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City to Pleasanton school board: Prepare for more students

Original post made on Mar 31, 2011

Pleasanton's new housing guidelines may set the stage for more than 800 new students in coming years, according to a discussion between the City Council and school board at a joint meeting Monday night.

Read the full story here Web Link posted Thursday, March 31, 2011, 7:46 AM

Comments (20)

Posted by Teske, a resident of Another Pleasanton neighborhood
on Mar 31, 2011 at 8:20 am

Well, it starts. Pleasanton better get ready for what Dublin has experienced with all the high-density housing that has been put in there. If you don't like it, you can convey you gripes to Gov. Moonbeam who rammed this down out throats.

You also better get ready for the folk in Ruby Hills to scream bloody murder. They are going to demand the elementary school be built out there which will result in wholesale redrawing of school boundaries.


Posted by Concerned Californian, a resident of Valley Trails
on Mar 31, 2011 at 8:30 am

The city keeps telling us that low-income housing rezoning is no big deal - that we don't *have* to build the housing.

When you have three council members representing developer interests over Pleasanton homeowner interests (e.g., the three stooges who supported Measure D); you can be darn sure any low-income housing developer who stands to make money is going to do whatever he can to get this housing built. And Urban Habitat's crew will be at every planning commission and city council meeting cheering it along.

Get ready for the urban ghettonization of our once-great town.


Posted by new mom, a resident of Foothill High School
on Mar 31, 2011 at 8:48 am

Well...if the developers are permitted to buid housing that creates more need for schools, then they should have to build the school to support the housing they are building and profiting from. Thecity should assess infrastructure fees to provide the infrastructure.


Posted by Poor stewardship, a resident of Del Prado
on Mar 31, 2011 at 8:52 am

PUSD capital funds, nearly $200 million in local bond money, more than $50 million in development fee's, $25 million from the state in capital dollars from 1997-2009 alone.

PUSD had the money but refused to build the schools. Now that they have sqandered the money they will whine for more.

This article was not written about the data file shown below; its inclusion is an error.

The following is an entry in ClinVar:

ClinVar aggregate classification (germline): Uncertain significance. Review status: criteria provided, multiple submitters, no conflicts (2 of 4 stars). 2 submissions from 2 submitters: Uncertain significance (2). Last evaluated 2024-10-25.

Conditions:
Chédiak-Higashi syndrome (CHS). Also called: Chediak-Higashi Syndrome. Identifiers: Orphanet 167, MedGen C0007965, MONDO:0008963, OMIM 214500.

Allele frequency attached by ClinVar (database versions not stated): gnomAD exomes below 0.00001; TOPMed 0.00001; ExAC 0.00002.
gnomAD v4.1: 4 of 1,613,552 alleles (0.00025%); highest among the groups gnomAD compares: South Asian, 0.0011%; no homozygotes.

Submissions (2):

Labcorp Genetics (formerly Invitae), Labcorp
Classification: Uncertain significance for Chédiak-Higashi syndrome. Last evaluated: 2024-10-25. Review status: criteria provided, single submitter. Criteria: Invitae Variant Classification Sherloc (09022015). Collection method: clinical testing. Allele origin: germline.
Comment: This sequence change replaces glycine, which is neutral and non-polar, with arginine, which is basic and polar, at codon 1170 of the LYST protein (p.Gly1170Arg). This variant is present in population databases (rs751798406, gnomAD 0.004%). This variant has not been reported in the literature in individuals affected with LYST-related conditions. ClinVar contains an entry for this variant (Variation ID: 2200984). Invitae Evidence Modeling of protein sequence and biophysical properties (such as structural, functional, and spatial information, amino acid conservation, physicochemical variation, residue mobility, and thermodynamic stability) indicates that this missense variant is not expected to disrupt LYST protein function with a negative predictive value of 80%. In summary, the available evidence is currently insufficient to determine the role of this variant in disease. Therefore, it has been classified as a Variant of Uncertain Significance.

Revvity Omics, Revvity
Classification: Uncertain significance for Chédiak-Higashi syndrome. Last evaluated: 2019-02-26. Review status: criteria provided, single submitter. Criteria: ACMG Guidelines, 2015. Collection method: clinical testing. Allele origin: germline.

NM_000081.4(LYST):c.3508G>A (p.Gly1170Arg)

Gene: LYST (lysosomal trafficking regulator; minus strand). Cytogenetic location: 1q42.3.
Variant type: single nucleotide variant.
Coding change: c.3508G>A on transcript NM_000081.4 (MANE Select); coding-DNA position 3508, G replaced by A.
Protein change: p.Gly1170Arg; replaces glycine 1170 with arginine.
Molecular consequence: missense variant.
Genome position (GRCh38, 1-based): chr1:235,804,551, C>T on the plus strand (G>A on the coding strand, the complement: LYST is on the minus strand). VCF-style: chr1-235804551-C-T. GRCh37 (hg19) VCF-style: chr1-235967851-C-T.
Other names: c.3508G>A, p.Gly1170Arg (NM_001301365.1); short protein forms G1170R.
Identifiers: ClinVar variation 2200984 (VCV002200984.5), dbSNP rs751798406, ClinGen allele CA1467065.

Sorry kids poor stewardship!

Those responsible are getting those big pensions.


Posted by Concerned Californian, a resident of Valley Trails
on Mar 31, 2011 at 10:09 am

Pursuant to state law, high-density housing developers pay lower than normal development and school impact fees (thanks again state).

Valerie Arkin, School Board president, has stated that school impact fees will not be enough to build a new school; and that portables are the first choice to alleviate school overcrowding. So get ready for more portables and multiple lunch periods, and classes being held in storage closets and in hallways.

When our housing caps was ruled unconstitutional, City council could have taken some leadership and worked with our state representatives to overturn this despicable state housing law that pre-empts local zoning; or even started a statewide ballot initiative to overturn it. But bottom line is that Hostermann is a known liberal and most likely has higher political aspirations; so she doesn't want to upset the liberal Democrat status quo. That, and she seems to enjoy taking money from developers such as the sponsors of Measure D. This predicament allows her to take money from low-income housing developers and advocates while all the while telling the people of Pleasanton that she *has* to approve all low-income housing projects that come before the council because "her hands are tied."


Posted by New to Pleasanton, a resident of California Reflections
on Mar 31, 2011 at 10:34 am

Boy, I've got to say, reading some of the people here makes me wonder whether I shouldn't have moved to Pleasanton. The schools and test scores rank very high, and it seems to be a safe and beautiful city. But reading these posts, I get a picture of shriveled up oldsters who when not complaining about a recent onset of gout start lashing out at anything that moves in front of their eyes. REally. They seem to be in some awful pain. C'mon you guys. Get out and enjoy the sunshine in this beautiful city we live in!


Posted by Lynn, a resident of Donlon Elementary School
on Mar 31, 2011 at 11:40 am

Pleasanton Unified sold the Del Prado Elementary school site and now finds itself with no land to build a school on the west side.

Donlon and Lydiksen could soon have 1000 elementary students. Pleasanton Unified inadequately planned and mistakenly sold the Del Prado school site in the 1990s and now has no school site on the west side to build a school. What is it going to do? Eminent domain an existing neighborhood to build a school?

Plesanton Unified's short sightedness has resulted in overcrowded elementary schools where in the current situation, though elementary schools' capacity is 600, now over 700 go to most schools. Even though Pleasanton Unified inherited the northwest corner of Pleasanton from the Murray School District, it never bothered to plan for students there.

If Del Prado Elementary school had been built, a portion of Donlon's and Lydiksen's attendance area could go there so that the influx of students could be handled. Now as it stands, again Pleasanton Unified will say "woe is me," probably blame in on the State, and pack the kids into existing elementary schools like sardines.